from Wiktionary, Creative Commons Attribution/Share-Alike License
- adj. Having a declaration, statement, or proposition
from The Century Dictionary and Cyclopedia
- Containing or consisting of a declaration, statement, or proposition; declaratory.
- n. The logical theory of the proposition.
Sorry, no etymologies found.
Aristotle, in his time, distinguished between semantic and apophantic propositions, and noted, that if all propositions be _semantic_, not all are _apophantic_.
Which shows that, umm, an apophantic cannot hold back the tide of fact checkers.
Or perhaps, prove to be just so much apophantic-ness.
He determines language no longer as apophantic assertion, but as the appropriation that brings being-there to its essence and makes it the 'there' of Being.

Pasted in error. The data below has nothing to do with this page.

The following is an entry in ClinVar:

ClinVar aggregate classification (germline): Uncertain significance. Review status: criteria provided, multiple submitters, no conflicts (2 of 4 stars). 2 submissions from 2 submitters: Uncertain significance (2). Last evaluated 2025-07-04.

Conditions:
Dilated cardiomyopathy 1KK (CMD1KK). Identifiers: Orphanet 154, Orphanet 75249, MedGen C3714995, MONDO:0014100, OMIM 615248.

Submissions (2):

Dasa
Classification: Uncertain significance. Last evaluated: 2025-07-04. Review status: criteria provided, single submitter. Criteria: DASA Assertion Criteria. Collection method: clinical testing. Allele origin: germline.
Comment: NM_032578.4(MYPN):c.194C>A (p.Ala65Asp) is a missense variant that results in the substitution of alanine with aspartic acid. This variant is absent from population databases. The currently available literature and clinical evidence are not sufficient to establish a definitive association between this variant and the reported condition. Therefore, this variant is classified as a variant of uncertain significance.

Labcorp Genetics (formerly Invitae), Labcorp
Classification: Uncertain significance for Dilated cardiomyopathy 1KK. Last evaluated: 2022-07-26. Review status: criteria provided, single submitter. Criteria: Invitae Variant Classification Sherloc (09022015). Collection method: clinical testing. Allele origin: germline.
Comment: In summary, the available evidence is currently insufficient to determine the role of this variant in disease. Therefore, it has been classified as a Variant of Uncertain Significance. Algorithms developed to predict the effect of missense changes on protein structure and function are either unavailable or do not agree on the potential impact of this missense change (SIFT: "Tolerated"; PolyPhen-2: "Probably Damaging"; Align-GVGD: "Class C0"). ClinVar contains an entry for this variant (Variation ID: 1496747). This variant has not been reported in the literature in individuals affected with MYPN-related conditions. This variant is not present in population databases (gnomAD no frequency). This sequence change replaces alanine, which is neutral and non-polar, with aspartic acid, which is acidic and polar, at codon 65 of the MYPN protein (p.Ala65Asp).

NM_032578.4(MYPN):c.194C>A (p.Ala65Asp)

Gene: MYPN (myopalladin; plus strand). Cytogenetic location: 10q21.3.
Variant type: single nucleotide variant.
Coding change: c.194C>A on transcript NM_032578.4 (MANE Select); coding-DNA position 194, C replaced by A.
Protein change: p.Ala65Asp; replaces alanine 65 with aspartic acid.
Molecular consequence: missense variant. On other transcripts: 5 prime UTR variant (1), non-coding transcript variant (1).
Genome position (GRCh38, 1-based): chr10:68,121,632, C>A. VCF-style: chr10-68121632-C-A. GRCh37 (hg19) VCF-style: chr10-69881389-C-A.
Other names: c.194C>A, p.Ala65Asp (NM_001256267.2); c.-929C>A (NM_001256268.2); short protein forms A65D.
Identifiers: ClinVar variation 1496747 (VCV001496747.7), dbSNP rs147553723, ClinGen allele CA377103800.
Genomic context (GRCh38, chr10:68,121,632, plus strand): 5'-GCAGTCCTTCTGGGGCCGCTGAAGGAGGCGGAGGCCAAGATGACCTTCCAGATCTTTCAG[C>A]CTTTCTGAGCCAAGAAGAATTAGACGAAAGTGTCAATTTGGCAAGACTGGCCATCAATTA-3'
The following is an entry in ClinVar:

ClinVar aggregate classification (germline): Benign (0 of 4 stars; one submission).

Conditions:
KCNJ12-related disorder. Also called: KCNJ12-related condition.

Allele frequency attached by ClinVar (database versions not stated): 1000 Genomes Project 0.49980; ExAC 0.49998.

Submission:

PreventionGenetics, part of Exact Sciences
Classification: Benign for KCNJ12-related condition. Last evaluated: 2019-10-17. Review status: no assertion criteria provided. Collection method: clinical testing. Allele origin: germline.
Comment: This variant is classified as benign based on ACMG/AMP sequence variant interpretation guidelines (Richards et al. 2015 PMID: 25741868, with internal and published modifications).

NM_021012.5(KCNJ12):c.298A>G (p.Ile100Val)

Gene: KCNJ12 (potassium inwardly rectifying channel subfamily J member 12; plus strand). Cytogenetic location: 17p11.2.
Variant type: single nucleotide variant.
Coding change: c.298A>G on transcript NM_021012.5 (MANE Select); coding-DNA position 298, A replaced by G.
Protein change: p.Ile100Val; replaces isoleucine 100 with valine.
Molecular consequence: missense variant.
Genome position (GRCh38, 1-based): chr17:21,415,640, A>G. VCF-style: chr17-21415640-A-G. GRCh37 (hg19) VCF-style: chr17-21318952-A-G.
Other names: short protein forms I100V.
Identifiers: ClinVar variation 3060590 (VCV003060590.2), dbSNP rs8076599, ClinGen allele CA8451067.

I had a few philosophy teachers in France who felt very uneasy about confusing the apophatic with the apophantic.
Semi-coincidentally, I turned on the computer this morning intending to look up apophantic, which I'd come across in Husserl, and also comes from apo and phaino.
Language is art, not in so far as it is apophantic, but in so far as it is, generically, semantic.
Aristotle, when he wished to give an example of those propositions which were not _apophantic_, but generically _semantic_ (we should say, not logical, but purely Aesthetic), and did not predicate the logically true and false, but nevertheless said something, gave as example invocation or prayer, _hae enchae_.
Aristotle, then, is still discussing the said rhetorical and poetical propositions, semantic and not apophantic, and he remarks that in them there rules no distinction between true and false: _to alaetheueion hae pseudeothai ouk hyparchei_.
“apophantic” (Black (1990) 53), which I give here as
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